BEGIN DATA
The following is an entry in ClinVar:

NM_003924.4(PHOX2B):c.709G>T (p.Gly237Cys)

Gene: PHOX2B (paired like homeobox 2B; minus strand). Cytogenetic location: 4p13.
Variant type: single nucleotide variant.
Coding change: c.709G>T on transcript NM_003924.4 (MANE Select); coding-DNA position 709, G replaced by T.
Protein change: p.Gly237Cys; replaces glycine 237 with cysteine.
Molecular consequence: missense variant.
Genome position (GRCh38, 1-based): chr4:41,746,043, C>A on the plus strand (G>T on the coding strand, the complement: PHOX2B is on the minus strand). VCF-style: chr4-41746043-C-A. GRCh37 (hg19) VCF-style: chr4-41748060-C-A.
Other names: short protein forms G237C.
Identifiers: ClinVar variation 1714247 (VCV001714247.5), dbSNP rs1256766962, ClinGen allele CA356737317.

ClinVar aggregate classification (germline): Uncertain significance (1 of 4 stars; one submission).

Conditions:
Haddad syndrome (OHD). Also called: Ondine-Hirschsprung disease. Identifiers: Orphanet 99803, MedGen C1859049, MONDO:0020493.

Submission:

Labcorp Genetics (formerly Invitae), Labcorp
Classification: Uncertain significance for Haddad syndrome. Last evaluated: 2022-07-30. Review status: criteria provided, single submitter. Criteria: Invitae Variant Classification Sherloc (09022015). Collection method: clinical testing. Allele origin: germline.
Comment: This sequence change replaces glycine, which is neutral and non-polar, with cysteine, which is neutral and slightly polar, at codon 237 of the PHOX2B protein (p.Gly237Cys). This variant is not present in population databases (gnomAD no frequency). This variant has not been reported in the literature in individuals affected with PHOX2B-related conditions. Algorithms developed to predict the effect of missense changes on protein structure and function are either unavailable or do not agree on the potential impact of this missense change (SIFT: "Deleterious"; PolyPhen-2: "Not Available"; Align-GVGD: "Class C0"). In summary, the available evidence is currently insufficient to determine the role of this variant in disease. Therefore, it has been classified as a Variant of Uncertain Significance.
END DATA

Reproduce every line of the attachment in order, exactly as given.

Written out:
The following is an entry in ClinVar:

NM_003924.4(PHOX2B):c.709G>T (p.Gly237Cys)

Gene: PHOX2B (paired like homeobox 2B; minus strand). Cytogenetic location: 4p13.
Variant type: single nucleotide variant.
Coding change: c.709G>T on transcript NM_003924.4 (MANE Select); coding-DNA position 709, G replaced by T.
Protein change: p.Gly237Cys; replaces glycine 237 with cysteine.
Molecular consequence: missense variant.
Genome position (GRCh38, 1-based): chr4:41,746,043, C>A on the plus strand (G>T on the coding strand, the complement: PHOX2B is on the minus strand). VCF-style: chr4-41746043-C-A. GRCh37 (hg19) VCF-style: chr4-41748060-C-A.
Other names: short protein forms G237C.
Identifiers: ClinVar variation 1714247 (VCV001714247.5), dbSNP rs1256766962, ClinGen allele CA356737317.

ClinVar aggregate classification (germline): Uncertain significance (1 of 4 stars; one submission).

Conditions:
Haddad syndrome (OHD). Also called: Ondine-Hirschsprung disease. Identifiers: Orphanet 99803, MedGen C1859049, MONDO:0020493.

Submission:

Labcorp Genetics (formerly Invitae), Labcorp
Classification: Uncertain significance for Haddad syndrome. Last evaluated: 2022-07-30. Review status: criteria provided, single submitter. Criteria: Invitae Variant Classification Sherloc (09022015). Collection method: clinical testing. Allele origin: germline.
Comment: This sequence change replaces glycine, which is neutral and non-polar, with cysteine, which is neutral and slightly polar, at codon 237 of the PHOX2B protein (p.Gly237Cys). This variant is not present in population databases (gnomAD no frequency). This variant has not been reported in the literature in individuals affected with PHOX2B-related conditions. Algorithms developed to predict the effect of missense changes on protein structure and function are either unavailable or do not agree on the potential impact of this missense change (SIFT: "Deleterious"; PolyPhen-2: "Not Available"; Align-GVGD: "Class C0"). In summary, the available evidence is currently insufficient to determine the role of this variant in disease. Therefore, it has been classified as a Variant of Uncertain Significance.